It’s wonderful to find this community! I’m in a rather unique situation, so I apologize for the length. The story sounds dramatic, and I’m a little uncomfortable for that reason, but it is relevant so please bear with me. Perhaps some of you may relate, so advice would be much appreciated.
I had a little too much fun in my first two years of college, and then took time off and had my daughter shortly before enrolling as a junior at UCLA. I did well there considering I was raising her alone (save part of one quarter), but unfortunately my overall undergrad GPA closed at about 2.8.
I was interested in eventually going to med school, but at that time responsibilities (and grades) prevented it, so I came back to TX and took a high-stress job. My only exposure to academia for the next several years was one intro chemistry at the local community college. I put the med school dream on the back burner in the interest of being “practical” and went about being a mom and manager.
Unfortunately, a severe accident threw a monkey wrench into things, and after extensive reconstruction (I’m still the “Tin Man” I had to relearn how to eat, write, walk, etc. Fortunately, I have recovered to the point that those who aren’t paying close attention might not even notice, and my functionality is such that aside from perhaps neurosurgery, I would not be at all impaired as an M.D. Naturally, that experience got me thinking of medicine from an entirely different position, but I again thought of my obligations and shoved the med school goal to the back corner of my mental “closet”.
As a still-single mom (the gentleman I’d planned to marry was killed in the same wreck), I went to graduate school for an MBA (there I go, trying to be practical again). I finished that last year with a 3.94 GPA, and have been volunteering in a variety of capacities, most importantly at the hospital. In addition, I help care for my parent who has a degenerative (and terminal) disorder, which will become more involving as time goes by.
Experiencing various health-related situations from a variety of perspectives has only reinforced my desire to become a doctor, and now that my daughter is a teenager, I may finally have an opportunity to pursue it. I’m scared to death, as I’ve spent several years ignoring that goal and listening to the negatives: “You’re too old” (I’m 34 now), “You have to think of others first”, “You can’t afford it”, and the worst, “You’ll never get in”. Those things may be true, but I don’t care. If I complete the classes, do the volunteer work, do well on the MCAT, and still don’t get in - fine. At least I’ll have done what I could to make it happen. It’s the not having tried that would haunt me.
Conditions being what they are, I will not be in a position to enroll for about 4 years when my daughter’s getting ready for college. That’s fine with me - I need to redo and/or complete most of the prerequisites (approx. 44 semester hours max), and have confirmed with the medical admissions office that they will accept courses completed at UT (Texas) Extension program. My plan is to take one course at a time while working and doing everything else, so that I can focus on keeping my grades up.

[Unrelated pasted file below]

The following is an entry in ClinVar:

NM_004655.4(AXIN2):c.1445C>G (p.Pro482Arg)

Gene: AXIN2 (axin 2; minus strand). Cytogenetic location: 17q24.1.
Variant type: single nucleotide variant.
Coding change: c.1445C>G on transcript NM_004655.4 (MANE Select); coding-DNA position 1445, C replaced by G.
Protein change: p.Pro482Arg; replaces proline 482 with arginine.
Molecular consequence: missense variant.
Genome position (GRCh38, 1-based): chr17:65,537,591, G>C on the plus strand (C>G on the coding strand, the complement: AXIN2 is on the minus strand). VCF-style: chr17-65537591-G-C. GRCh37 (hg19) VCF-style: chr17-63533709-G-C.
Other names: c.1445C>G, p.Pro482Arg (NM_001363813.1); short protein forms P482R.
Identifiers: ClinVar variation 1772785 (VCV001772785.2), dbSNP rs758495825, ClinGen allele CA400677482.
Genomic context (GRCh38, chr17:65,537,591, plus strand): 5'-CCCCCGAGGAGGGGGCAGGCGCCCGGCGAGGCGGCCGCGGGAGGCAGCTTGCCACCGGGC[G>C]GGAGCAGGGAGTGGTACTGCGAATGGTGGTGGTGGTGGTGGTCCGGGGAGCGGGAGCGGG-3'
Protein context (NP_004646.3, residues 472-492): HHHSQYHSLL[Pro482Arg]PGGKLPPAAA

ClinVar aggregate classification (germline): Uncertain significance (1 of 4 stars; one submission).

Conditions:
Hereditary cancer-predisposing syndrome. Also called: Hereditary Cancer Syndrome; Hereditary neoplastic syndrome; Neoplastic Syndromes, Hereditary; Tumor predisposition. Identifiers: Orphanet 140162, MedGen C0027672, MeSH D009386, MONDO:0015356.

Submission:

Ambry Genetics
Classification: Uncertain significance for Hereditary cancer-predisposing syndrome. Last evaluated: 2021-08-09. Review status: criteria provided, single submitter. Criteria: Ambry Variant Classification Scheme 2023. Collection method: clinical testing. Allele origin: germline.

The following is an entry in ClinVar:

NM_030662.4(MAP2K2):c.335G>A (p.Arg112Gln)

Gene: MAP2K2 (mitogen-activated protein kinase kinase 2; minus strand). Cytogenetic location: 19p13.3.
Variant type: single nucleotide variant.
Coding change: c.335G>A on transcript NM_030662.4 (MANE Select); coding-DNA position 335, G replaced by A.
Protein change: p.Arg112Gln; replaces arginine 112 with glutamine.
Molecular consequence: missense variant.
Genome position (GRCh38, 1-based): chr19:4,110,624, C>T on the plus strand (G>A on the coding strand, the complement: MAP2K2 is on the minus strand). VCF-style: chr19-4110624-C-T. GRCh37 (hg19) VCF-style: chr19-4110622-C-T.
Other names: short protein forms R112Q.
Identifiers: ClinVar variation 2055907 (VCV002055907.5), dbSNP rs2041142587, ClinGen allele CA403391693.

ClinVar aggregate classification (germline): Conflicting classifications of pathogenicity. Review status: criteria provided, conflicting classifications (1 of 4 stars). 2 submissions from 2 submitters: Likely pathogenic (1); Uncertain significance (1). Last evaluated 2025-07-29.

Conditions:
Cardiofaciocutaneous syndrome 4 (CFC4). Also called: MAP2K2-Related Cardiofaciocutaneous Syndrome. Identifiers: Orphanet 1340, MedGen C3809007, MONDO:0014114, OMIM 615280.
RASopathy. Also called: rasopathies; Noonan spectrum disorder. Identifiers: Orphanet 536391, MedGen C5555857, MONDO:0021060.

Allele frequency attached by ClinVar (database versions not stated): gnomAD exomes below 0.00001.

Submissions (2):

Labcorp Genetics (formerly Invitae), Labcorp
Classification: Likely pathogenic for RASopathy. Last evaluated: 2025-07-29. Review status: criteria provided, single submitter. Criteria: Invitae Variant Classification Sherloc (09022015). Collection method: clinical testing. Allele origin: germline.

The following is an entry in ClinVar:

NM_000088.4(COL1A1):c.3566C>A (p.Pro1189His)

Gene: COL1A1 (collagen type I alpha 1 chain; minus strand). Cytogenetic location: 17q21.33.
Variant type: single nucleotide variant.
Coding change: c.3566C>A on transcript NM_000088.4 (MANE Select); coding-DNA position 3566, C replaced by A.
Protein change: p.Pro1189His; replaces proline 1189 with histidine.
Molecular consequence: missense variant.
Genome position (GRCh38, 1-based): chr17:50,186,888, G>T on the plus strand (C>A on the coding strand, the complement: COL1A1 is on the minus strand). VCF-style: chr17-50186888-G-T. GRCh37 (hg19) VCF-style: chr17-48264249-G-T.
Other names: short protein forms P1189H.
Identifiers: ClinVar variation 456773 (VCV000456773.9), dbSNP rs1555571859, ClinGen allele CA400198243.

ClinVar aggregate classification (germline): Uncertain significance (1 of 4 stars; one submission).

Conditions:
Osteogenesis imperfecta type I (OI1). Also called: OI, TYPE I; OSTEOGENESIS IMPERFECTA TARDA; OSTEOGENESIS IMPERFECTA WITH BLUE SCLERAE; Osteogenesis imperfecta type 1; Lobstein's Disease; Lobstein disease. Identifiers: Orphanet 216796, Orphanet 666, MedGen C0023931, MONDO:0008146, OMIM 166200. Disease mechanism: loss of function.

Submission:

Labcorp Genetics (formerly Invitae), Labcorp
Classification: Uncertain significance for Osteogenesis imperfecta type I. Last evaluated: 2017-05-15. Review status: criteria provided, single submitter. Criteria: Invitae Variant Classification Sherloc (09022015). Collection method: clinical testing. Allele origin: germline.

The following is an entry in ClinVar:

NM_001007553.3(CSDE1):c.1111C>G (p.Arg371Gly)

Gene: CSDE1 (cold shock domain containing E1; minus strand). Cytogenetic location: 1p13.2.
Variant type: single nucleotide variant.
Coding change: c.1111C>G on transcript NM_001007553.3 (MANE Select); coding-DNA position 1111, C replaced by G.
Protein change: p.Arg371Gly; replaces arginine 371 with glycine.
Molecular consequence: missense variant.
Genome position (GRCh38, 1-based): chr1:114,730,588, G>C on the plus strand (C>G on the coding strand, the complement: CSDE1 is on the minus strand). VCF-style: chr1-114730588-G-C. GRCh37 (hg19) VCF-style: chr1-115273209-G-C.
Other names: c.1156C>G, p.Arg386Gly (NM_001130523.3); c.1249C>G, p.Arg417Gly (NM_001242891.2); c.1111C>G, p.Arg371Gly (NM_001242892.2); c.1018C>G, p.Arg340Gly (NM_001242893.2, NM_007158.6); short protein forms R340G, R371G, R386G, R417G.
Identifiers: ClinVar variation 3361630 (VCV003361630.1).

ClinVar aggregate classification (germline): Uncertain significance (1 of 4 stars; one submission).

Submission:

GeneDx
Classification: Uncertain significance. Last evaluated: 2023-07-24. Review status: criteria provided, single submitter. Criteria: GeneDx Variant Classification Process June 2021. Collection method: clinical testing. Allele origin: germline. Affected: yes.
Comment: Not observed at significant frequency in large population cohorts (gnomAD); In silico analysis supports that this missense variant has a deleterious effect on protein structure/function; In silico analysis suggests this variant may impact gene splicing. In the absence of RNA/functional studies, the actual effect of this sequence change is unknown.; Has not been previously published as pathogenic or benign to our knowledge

By the time I apply, I’ll have 500+ hours as an ER volunteer and Spanish fluency (useful in TX). If I can maintain a prerequisite GPA on par with my graduate work (3.9+) and score well on the MCAT, is it realistic to think I might have a shot at getting in? If absolutely necessary, I have time to take additional sciences (beyond the entrance requirements) to further boost my GPA. Unfortunately, we do not have a post-bacc program as I’ve seen mentioned in other threads, so my options there are limited.
Alternatively, Texas has a unique program called AFS (Academic Fresh Start) where, after 10 years out, you can do a second bachelor’s and have your GPA tallied totally excluding the first. The upside: shiny new GPA. The downside: redoing a whole new undergrad degree (it’s all or nothing - you can’t erase only certain courses and keep others). While that would obviously bring my GPA to a nicer place, it would require a good 2+ more years of school than just doing the standard med school prerequisites, and I’m not sure it would really be worthwhile, all other factors considered.
I’m not at all certain about which path to take here, and I would be so grateful for your thoughts.
Hello, and welcome
As I understand, one of the things that medical schools are coming to appreciate is the degree to which potential matriculants have overcome adversity. It sounds, to me, like you’ve met your fair share of challenges; I believe there is great strength in being able to say “I’ve been through worse.”
That said - as best I can tell, you’ve as great a shot of accomplishing your dream as any of us! Medical school is challenging; even getting into medical school, as we well know, is challenging. You’re not too old. Your grades are not too poor. If you truly want to do this, I believe that you can do this. That, I think, is all we can really ask of anyone.